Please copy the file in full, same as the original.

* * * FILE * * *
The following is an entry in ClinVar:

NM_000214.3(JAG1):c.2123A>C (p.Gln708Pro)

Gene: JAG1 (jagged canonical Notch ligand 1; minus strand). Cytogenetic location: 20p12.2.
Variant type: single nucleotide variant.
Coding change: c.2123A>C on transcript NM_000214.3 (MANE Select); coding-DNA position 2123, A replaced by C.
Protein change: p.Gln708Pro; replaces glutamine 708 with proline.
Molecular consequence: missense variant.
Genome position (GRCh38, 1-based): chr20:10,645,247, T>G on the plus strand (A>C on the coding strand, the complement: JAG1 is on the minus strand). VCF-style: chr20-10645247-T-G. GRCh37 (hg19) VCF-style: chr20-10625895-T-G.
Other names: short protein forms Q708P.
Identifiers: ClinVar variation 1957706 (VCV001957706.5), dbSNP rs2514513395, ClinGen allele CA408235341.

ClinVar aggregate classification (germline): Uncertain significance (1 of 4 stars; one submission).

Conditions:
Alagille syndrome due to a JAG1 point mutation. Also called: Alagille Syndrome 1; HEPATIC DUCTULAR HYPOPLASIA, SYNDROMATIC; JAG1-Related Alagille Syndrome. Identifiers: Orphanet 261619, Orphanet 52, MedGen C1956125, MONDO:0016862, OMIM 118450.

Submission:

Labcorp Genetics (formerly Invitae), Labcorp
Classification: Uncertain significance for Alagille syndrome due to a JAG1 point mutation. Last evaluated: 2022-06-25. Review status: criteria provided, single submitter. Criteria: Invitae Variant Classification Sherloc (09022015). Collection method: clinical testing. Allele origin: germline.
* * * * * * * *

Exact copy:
The following is an entry in ClinVar:

NM_000214.3(JAG1):c.2123A>C (p.Gln708Pro)

Gene: JAG1 (jagged canonical Notch ligand 1; minus strand). Cytogenetic location: 20p12.2.
Variant type: single nucleotide variant.
Coding change: c.2123A>C on transcript NM_000214.3 (MANE Select); coding-DNA position 2123, A replaced by C.
Protein change: p.Gln708Pro; replaces glutamine 708 with proline.
Molecular consequence: missense variant.
Genome position (GRCh38, 1-based): chr20:10,645,247, T>G on the plus strand (A>C on the coding strand, the complement: JAG1 is on the minus strand). VCF-style: chr20-10645247-T-G. GRCh37 (hg19) VCF-style: chr20-10625895-T-G.
Other names: short protein forms Q708P.
Identifiers: ClinVar variation 1957706 (VCV001957706.5), dbSNP rs2514513395, ClinGen allele CA408235341.

ClinVar aggregate classification (germline): Uncertain significance (1 of 4 stars; one submission).

Conditions:
Alagille syndrome due to a JAG1 point mutation. Also called: Alagille Syndrome 1; HEPATIC DUCTULAR HYPOPLASIA, SYNDROMATIC; JAG1-Related Alagille Syndrome. Identifiers: Orphanet 261619, Orphanet 52, MedGen C1956125, MONDO:0016862, OMIM 118450.

Submission:

Labcorp Genetics (formerly Invitae), Labcorp
Classification: Uncertain significance for Alagille syndrome due to a JAG1 point mutation. Last evaluated: 2022-06-25. Review status: criteria provided, single submitter. Criteria: Invitae Variant Classification Sherloc (09022015). Collection method: clinical testing. Allele origin: germline.